Markets in everything

by on June 3, 2009 at 10:34 am in Education | Permalink

http://www.corrupted-files.com/

They advertise that it will take days for your professor to notice that the submitted paper file is corrupted.  He then asks you for an uncorrupted copy, but in the meantime you have purchased a copy of the term paper you need.

I thank Tucker Hughes for the pointer.

Jason Brennan June 3, 2009 at 11:05 am

I know students do this kind of thing. I used to tell them that they could feel free to email papers, but if the file is corrupted, it counts as late and they lose credit.

Vake June 3, 2009 at 11:05 am

That’s funny. Fail Blog posted an advertisement for this site recently, calling it a SOLUTION FAIL.

http://failblog.org/2009/06/03/solution-fail/

Grant Gould June 3, 2009 at 11:59 am

This isn’t limited to academe — it’s a sufficiently common software industry practice that it even has a name. “Empty-boxing” refers to a (possibly apocryphal) story of IBM sending a customer an empty tape box, then explaining when it arrived that it must have been screwed up in the shipping department. This bought the necessary time for the software to be completed.

I worked for a large telecom equipment company that was a true master of empty-boxing. In these days of instantaneous electronic deliveries, it takes a bit more skill. Extremely slow and ultimately unsuccessful downloads from ftp sites featured prominently.

Paul Gowder June 3, 2009 at 12:37 pm

My first thought was much like kxf’s: stupid kids can’t even corrupt their own files? What next, http://www.wipeyourassforyou.com?

Elliott June 3, 2009 at 1:37 pm

It all depends on exactly how long you need. There is also the classic send them an email saying “Here is my paper” with no attachment, and then take the extra couple minutes/hours to finish, depending how often they check their email and how forgiving the professor is. As far as I’ve been able to tell, this strategy has seen much wider adoption in the business world.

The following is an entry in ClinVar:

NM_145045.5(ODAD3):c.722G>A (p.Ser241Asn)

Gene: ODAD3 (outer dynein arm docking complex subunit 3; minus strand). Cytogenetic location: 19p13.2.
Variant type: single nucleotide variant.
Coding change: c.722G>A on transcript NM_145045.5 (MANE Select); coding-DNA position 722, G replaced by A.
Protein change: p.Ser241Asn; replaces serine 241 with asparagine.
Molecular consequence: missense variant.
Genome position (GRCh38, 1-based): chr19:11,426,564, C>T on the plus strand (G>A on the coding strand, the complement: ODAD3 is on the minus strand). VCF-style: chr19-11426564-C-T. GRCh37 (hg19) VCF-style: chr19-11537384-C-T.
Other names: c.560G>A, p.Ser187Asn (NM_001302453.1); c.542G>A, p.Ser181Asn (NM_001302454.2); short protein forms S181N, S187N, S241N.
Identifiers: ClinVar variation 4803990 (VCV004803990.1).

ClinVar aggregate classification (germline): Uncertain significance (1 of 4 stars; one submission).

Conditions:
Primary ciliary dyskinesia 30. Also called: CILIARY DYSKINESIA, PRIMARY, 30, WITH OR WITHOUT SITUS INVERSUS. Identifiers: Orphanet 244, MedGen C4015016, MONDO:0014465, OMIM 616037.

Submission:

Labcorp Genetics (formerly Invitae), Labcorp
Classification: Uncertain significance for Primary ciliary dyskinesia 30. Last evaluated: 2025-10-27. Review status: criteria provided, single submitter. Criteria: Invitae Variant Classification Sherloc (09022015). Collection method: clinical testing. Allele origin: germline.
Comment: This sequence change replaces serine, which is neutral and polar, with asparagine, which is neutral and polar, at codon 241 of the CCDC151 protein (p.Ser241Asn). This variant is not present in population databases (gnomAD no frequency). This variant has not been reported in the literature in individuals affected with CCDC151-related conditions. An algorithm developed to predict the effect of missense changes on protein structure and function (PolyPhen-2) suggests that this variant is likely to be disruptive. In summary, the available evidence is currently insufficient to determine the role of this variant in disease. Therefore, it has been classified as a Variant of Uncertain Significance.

Sbard June 3, 2009 at 3:15 pm

Stuff like this is why in the freshman chemistry labs I taught, us TAs were instructed to only accept hard copies of assignments.

ah June 3, 2009 at 3:45 pm

Or buy the term paper in the first place. If a student is so disorganized that they need to corrupt a file just to give themselves time to buy a paper, are they really that likely actually to come up with this two-pronged solution?

And, nice call on the SNL “Jiffy Express” skit: “We’ll take the package-AND the blame.”

improbable June 3, 2009 at 7:10 pm

When the plagiarism detector points out that your corrupted file just happens to match another student’s exactly, then you’re in all kinds of trouble…

dk.au June 3, 2009 at 10:10 pm

That’s why my school requires a paper copy and an electronic one that’s scanned for plagiarism.

Zach June 4, 2009 at 12:33 pm

I had one professor complain that the file I sent her was corrupted. I had to explain that /LaTeX is supposed to look like that.

John June 5, 2009 at 9:01 am

When assignments are due I check my e-mail constantly, and then open and save all attachments, so this would only buy one of my students about five minutes. I’m sure there will be something else next year…

Freddie June 5, 2009 at 5:14 pm

If you do this, you have to be careful with time stamps

Bob June 11, 2009 at 12:08 am

“On one occasion a paper she submitted was corrupted and she received a zero grade within hours after she sent it off on the grounds that it was the students responsibility to submit “clean† assignments.”

“I used to tell them that they could feel free to email papers, but if the file is corrupted, it counts as late and they lose credit.”

That is complete bullshit. How can the teacher possibly know that the student didn’t submit a “clean” assignment, and that it wasn’t the teacher’s computer or e-mail server that corrupted the file? That policy reeks of “I don’t understand computers, and I want to discourage you from using them for your assignments.”

There are several ways to detect that a person is cheating. Perhaps you can do a md5sum, and a sha1sum, and look up the results in google, and find out that the file is something unrelated to the project. You can run the “file” command on the file, and if it says PNG Image, then it is fake. If the file is indistinguishable from random data, then it is unlikely to be derived from a real document. As another poster pointed out, if two students turn in the same corrupted file, it is fake. In the future, teachers might have a list of previous corrupted files (or just their checksums), and they can check any attempts against the list.

Comments on this entry are closed.

Previous post:

Next post: